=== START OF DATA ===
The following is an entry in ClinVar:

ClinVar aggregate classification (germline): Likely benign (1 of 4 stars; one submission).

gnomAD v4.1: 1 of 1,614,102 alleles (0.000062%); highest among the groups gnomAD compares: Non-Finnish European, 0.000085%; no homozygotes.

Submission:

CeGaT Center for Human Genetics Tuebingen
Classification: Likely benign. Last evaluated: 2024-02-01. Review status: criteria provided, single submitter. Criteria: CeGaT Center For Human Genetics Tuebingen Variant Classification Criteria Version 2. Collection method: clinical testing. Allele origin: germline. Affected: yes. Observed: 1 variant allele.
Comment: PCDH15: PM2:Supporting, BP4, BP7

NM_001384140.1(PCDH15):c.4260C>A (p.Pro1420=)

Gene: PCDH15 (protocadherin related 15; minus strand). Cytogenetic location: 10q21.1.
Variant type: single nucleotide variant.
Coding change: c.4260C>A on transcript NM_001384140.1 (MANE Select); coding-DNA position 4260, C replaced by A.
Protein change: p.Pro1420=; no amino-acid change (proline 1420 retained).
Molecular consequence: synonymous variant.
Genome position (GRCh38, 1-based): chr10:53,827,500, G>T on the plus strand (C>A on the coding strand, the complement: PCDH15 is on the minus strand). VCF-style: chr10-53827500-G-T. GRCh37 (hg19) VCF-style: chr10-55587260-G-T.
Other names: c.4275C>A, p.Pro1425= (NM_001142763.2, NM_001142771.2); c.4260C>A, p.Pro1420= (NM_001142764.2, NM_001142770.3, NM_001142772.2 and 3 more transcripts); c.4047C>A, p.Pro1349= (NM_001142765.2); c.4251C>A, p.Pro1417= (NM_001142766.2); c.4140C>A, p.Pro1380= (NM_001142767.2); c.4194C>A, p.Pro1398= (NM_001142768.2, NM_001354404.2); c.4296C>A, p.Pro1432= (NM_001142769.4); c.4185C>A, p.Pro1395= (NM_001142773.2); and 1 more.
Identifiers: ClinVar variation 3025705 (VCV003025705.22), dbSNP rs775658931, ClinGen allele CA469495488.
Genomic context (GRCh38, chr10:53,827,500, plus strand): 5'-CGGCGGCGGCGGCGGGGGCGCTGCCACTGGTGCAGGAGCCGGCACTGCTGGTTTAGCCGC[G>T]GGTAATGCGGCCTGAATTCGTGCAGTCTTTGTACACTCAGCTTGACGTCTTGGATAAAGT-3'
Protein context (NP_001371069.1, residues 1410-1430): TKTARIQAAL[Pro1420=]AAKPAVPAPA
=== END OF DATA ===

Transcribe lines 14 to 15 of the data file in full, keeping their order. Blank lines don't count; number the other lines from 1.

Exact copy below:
Genome position (GRCh38, 1-based): chr10:53,827,500, G>T on the plus strand (C>A on the coding strand, the complement: PCDH15 is on the minus strand). VCF-style: chr10-53827500-G-T. GRCh37 (hg19) VCF-style: chr10-55587260-G-T.
Other names: c.4275C>A, p.Pro1425= (NM_001142763.2, NM_001142771.2); c.4260C>A, p.Pro1420= (NM_001142764.2, NM_001142770.3, NM_001142772.2 and 3 more transcripts); c.4047C>A, p.Pro1349= (NM_001142765.2); c.4251C>A, p.Pro1417= (NM_001142766.2); c.4140C>A, p.Pro1380= (NM_001142767.2); c.4194C>A, p.Pro1398= (NM_001142768.2, NM_001354404.2); c.4296C>A, p.Pro1432= (NM_001142769.4); c.4185C>A, p.Pro1395= (NM_001142773.2); and 1 more.